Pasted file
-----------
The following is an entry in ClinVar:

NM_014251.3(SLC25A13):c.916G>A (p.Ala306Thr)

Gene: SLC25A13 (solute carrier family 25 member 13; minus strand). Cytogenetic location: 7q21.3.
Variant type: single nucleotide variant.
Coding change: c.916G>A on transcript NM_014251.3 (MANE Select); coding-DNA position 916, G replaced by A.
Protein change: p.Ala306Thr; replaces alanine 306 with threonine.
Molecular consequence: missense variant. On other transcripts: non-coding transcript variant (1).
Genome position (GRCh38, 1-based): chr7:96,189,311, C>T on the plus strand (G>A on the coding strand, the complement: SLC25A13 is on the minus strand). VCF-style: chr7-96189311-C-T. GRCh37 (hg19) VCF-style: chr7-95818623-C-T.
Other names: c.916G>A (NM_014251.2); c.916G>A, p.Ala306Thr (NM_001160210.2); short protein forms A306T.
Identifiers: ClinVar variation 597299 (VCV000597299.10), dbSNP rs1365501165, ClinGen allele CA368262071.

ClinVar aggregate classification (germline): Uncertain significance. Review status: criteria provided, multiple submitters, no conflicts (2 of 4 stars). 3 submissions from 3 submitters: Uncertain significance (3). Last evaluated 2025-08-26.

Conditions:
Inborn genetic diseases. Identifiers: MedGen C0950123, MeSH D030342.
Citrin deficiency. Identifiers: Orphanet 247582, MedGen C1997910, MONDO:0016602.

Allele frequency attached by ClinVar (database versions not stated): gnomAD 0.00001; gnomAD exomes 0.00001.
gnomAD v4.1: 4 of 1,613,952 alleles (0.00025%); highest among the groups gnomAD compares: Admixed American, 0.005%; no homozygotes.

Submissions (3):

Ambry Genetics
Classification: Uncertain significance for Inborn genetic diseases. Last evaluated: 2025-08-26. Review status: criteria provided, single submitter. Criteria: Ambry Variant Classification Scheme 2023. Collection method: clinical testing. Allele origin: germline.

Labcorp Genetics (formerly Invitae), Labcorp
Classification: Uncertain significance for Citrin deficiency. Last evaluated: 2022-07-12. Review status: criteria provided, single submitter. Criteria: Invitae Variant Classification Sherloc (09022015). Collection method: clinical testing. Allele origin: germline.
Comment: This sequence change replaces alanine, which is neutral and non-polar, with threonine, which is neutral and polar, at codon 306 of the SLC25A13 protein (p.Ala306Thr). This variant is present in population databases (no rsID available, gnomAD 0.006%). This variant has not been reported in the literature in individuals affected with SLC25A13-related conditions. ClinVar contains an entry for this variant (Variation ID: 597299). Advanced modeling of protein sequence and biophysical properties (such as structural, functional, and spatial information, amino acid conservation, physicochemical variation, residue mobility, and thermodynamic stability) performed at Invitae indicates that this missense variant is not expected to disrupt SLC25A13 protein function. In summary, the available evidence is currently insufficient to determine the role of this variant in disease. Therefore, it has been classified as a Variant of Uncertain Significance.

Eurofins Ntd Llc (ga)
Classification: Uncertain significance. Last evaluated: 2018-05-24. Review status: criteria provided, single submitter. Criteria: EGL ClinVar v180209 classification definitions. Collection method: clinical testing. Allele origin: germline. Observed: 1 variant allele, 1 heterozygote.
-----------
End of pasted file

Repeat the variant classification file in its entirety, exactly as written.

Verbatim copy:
The following is an entry in ClinVar:

NM_014251.3(SLC25A13):c.916G>A (p.Ala306Thr)

Gene: SLC25A13 (solute carrier family 25 member 13; minus strand). Cytogenetic location: 7q21.3.
Variant type: single nucleotide variant.
Coding change: c.916G>A on transcript NM_014251.3 (MANE Select); coding-DNA position 916, G replaced by A.
Protein change: p.Ala306Thr; replaces alanine 306 with threonine.
Molecular consequence: missense variant. On other transcripts: non-coding transcript variant (1).
Genome position (GRCh38, 1-based): chr7:96,189,311, C>T on the plus strand (G>A on the coding strand, the complement: SLC25A13 is on the minus strand). VCF-style: chr7-96189311-C-T. GRCh37 (hg19) VCF-style: chr7-95818623-C-T.
Other names: c.916G>A (NM_014251.2); c.916G>A, p.Ala306Thr (NM_001160210.2); short protein forms A306T.
Identifiers: ClinVar variation 597299 (VCV000597299.10), dbSNP rs1365501165, ClinGen allele CA368262071.

ClinVar aggregate classification (germline): Uncertain significance. Review status: criteria provided, multiple submitters, no conflicts (2 of 4 stars). 3 submissions from 3 submitters: Uncertain significance (3). Last evaluated 2025-08-26.

Conditions:
Inborn genetic diseases. Identifiers: MedGen C0950123, MeSH D030342.
Citrin deficiency. Identifiers: Orphanet 247582, MedGen C1997910, MONDO:0016602.

Allele frequency attached by ClinVar (database versions not stated): gnomAD 0.00001; gnomAD exomes 0.00001.
gnomAD v4.1: 4 of 1,613,952 alleles (0.00025%); highest among the groups gnomAD compares: Admixed American, 0.005%; no homozygotes.

Submissions (3):

Ambry Genetics
Classification: Uncertain significance for Inborn genetic diseases. Last evaluated: 2025-08-26. Review status: criteria provided, single submitter. Criteria: Ambry Variant Classification Scheme 2023. Collection method: clinical testing. Allele origin: germline.

Labcorp Genetics (formerly Invitae), Labcorp
Classification: Uncertain significance for Citrin deficiency. Last evaluated: 2022-07-12. Review status: criteria provided, single submitter. Criteria: Invitae Variant Classification Sherloc (09022015). Collection method: clinical testing. Allele origin: germline.
Comment: This sequence change replaces alanine, which is neutral and non-polar, with threonine, which is neutral and polar, at codon 306 of the SLC25A13 protein (p.Ala306Thr). This variant is present in population databases (no rsID available, gnomAD 0.006%). This variant has not been reported in the literature in individuals affected with SLC25A13-related conditions. ClinVar contains an entry for this variant (Variation ID: 597299). Advanced modeling of protein sequence and biophysical properties (such as structural, functional, and spatial information, amino acid conservation, physicochemical variation, residue mobility, and thermodynamic stability) performed at Invitae indicates that this missense variant is not expected to disrupt SLC25A13 protein function. In summary, the available evidence is currently insufficient to determine the role of this variant in disease. Therefore, it has been classified as a Variant of Uncertain Significance.

Eurofins Ntd Llc (ga)
Classification: Uncertain significance. Last evaluated: 2018-05-24. Review status: criteria provided, single submitter. Criteria: EGL ClinVar v180209 classification definitions. Collection method: clinical testing. Allele origin: germline. Observed: 1 variant allele, 1 heterozygote.